Science

Science at Westrop Primary School

At Westrop Primary School we take a very practical approach to the teaching of science and try and include teacher as well as child led investigations into every science unit. The curriculum is carefully planned so that the children build their scientific knowledge year on year.  Along with English and maths, science remains one of the main core subjects in primary school. Children love the chance to learn through being totally hands-on and finding things out for themselves — the perfect way to understand the world around them. A positive primary science experience is also key to encouraging future generations to not only study this at secondary school, but also potentially to follow it as a career.

Early Years Foundation Stage (EYFS)

In the EYFS, science is included within the Understanding the World area of learning. As with other learning in Reception, your child will mainly learn about science through games and play – which objects float and sink during water play, for example. Activities such as these will help your child to develop important skills such as observation, prediction and critical thinking.

Key Stage 1 (Years 1 and 2) and Key Stage 2 (Years 3 to 6)

The content of science teaching and learning is set out in the 2014 National Curriculum for primary schools in England. Within this, certain topics and areas are repeated across year groups, meaning that children may revisit a particular topic in each year of primary school but with increasing difficulty and with a different focus each time.

For example, the area of animals, including humans is examined in every single year group, with a very clear progression of knowledge and understanding over the six years:
In Year 1 this involves: looking at the human body, recognising animal groups and sorting these animals.
By Year 6, this will have developed into knowing the internal structure of the human body in relation to circulation, classifying living things based on more complex characteristics and exploring scientific research into this classification.

Alongside these areas runs the Working Scientifically element. This focuses on the skills the children need to become accurate, careful and confident practical scientists. Children are expected to master certain skills in each year group and there is a very clear progression of these set out for each school to refer to. For example:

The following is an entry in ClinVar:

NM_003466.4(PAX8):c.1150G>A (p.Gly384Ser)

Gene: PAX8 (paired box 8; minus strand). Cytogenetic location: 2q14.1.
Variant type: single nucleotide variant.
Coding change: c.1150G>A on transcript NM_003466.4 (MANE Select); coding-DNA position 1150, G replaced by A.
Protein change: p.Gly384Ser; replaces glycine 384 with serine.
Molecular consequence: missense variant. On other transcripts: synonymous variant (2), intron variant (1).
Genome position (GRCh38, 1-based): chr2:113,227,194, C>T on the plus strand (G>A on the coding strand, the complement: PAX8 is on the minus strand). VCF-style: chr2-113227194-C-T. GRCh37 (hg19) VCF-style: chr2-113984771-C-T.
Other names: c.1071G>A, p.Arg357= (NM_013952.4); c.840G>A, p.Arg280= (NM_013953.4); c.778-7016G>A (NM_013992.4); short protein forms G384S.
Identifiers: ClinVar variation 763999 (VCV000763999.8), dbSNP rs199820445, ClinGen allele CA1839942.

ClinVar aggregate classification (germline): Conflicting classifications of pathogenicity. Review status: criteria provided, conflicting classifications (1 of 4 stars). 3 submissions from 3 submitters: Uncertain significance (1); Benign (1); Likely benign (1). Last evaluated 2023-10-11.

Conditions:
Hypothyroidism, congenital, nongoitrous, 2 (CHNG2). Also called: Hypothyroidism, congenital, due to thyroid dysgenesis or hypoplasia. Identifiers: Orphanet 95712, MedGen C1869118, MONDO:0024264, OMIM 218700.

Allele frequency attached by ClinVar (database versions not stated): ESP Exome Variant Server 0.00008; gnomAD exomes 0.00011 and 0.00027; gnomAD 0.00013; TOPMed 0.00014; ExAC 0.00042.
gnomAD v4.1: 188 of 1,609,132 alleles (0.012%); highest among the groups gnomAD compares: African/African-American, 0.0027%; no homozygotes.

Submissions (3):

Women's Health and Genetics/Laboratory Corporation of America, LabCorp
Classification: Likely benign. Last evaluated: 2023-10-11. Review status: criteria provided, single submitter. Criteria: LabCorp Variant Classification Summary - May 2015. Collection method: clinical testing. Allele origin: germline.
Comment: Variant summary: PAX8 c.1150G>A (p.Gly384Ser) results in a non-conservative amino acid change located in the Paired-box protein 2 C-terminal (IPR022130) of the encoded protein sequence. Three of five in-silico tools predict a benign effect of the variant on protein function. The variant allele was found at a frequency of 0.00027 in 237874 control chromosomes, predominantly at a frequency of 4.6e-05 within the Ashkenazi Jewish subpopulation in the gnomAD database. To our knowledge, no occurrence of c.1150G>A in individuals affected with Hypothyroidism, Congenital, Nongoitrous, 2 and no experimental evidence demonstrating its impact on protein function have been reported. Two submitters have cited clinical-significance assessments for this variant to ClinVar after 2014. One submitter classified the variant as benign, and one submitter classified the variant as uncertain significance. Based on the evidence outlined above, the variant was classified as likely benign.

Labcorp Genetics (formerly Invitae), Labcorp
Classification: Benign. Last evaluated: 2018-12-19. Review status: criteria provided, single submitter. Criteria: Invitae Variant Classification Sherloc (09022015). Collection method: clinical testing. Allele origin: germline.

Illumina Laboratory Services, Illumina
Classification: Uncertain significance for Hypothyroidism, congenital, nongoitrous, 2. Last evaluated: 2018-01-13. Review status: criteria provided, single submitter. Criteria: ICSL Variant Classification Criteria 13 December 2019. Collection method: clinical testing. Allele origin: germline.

In Year 1 a child may have to ask questions, carry out a simple test, record simple data and then try to answer questions.
By Year 6, they should be able to plan and carry out a fair test by using equipment accurately and taking exact readings or measurements. They are also expected to be able to draw conclusions from their results and record them using a range of graphs and charts.

How can I support my child in science?

  1. Be interested

Find out the termly topics from the website and take an interest — find relevant books in the library or bookshop, do some research, brush up your own knowledge about the topic! Then you can have interesting conversations where you are both learning at the same time.

  1. Take a trip

Why not take a trip to a science museum, a zoo or an aquarium? These don’t necessarily need to be completely related to what they are learning about at school. Any visit can help their curiosity and engagement with science generally.

  1. Make it personal

Find out about famous scientists and research unique and exciting inventions up to and including the present day. Who knows, you may have the next Stephen Hawking or Marie Curie at home!

  1. Get hands-on

Look up fun, practical science experiments you can do at home with everyday objects.

For example:

  • Ask ‘What happens when you mix food colouring in milk?’ Then add washing up liquid and watch what happens.
  • Why not try making your own mini exploding volcano? Just add bicarbonate of soda, food colouring, washing up liquid and vinegar. Then stand back and watch the eruption!
  • Cooking is also a great opportunity to mix ingredients, add heat and examine changing states.
  • Try exploring changing states with ice and water to begin to see those changes that can be reversed and those that can’t.
  • A real favourite would have to be ‘gloop’ — use water and cornflour (add food colouring too if needed) to explore solids and liquids. Just be prepared to get messy!
  • Of course, there are also some wonderful science kits available to buy to push your scientists further – making crystals, rockets and even bouncy balls.

Anything where they can be hands-on and see the science happen in front of their eyes is guaranteed to be get them interested.

Post – Teachers practising their investigative skills

 

Science programme of study and British values 2019_20